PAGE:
We can probably sum this entry up with one word: duh. But, let’s take a few more anyhow.
After hearing that the Gateway books (The Heechee Saga) by Frederik Pohl were going to be turned into a television series, it made me curious to re-read the books. I read them for the first time in high school, so it seemed time to revisit them. Of course revisiting things we loved in our youth can be dicey — as was this experience — but as I tore through them, I realized something: I have missed reading actual paper books.
I’ve only had my tablet about a year (a Nexus 7), and apparently I’ve done more reading on it than I realized. Counting the books up, last year I read 26 paper books and 29 ebooks. This year, I’ve read 11 paper books and 13 ebooks. We’re pretty neck in neck, again! Though five of those paper books are Gateway alone.
But in reading Gateway, it made me aware all over again of how pleasant an experience it is, to look at words on a page and not words on screen. Especially when I spend so much of my day looking at a screen already for editing and writing, both of which involve, uh, reading!
How nice it is to feel the weight of a book in my hand and not the weight of a tablet. How nice to look at paper and not another glowing box. There were some adjustments, tucking into a long series in paper, mostly that I didn’t have the clock in the upper right corner and I couldn’t press a word I didn’t know to get a definition. Thankfully, the dictionary also comes in a paper format!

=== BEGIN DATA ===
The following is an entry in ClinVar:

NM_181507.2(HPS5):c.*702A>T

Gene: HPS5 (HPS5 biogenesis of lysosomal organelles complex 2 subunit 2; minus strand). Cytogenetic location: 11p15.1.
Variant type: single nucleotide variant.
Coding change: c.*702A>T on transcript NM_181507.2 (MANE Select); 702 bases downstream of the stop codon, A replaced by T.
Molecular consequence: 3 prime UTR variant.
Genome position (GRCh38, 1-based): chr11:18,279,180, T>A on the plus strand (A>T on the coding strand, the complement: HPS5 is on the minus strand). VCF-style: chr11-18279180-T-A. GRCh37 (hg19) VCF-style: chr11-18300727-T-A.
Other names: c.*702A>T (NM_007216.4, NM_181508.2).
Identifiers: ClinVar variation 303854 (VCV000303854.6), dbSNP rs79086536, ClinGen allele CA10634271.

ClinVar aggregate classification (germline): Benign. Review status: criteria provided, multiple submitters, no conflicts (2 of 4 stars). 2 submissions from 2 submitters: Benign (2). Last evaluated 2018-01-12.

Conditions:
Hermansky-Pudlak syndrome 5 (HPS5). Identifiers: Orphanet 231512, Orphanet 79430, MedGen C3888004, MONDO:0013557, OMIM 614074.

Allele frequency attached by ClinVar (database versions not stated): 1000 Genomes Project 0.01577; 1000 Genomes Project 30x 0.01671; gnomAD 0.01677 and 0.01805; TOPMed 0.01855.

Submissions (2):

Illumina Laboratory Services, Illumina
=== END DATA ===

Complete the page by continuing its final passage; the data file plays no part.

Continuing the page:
Some books are also just a joy to hold; the ARC of Colson Whitehead’s The Noble Hustle has baby-soft paper, and I would be remiss if I didn’t mention the gorgeous deckled edge on Catherynne Valente’s The Habitation of the Blessed. Paper books also have small touches that ebooks don’t often; little bits of art scattered here and there, special fonts, and well, the smell of paper.
It’s the same when it comes to writing; writing with pen and paper is vastly different for my creative mind than typing the words. When I am plotting a story, it’s usually pen and notebook before me; when I am drafting, that’s when I’m typing.
There remains something magic about paper and ink, and I’m glad to have rediscovered it.
(And if you haven’t read Gateway, I’d definitely recommend it — it’s such a delight, especially the first novel. The first three are actually pretty peachy, though I was surprised at how much doesn’t happen in two and three — everything I was interested in was condensed to the back end of the books! In any case, though I haven’t yet tackled The Boy Who Would Live Forever, a very late entry in the series, and definitely raise my eyebrow at some of the women in the series, it remains a favorite SF universe to visit — and it’s equally interesting to read Pohl’s notes about black holes, and how our knowledge of them changed while he was writing the books! The short story collection is also fully illustrated by Frank Kelly Freas and is a fabulous, fabulous, fabulous thing.)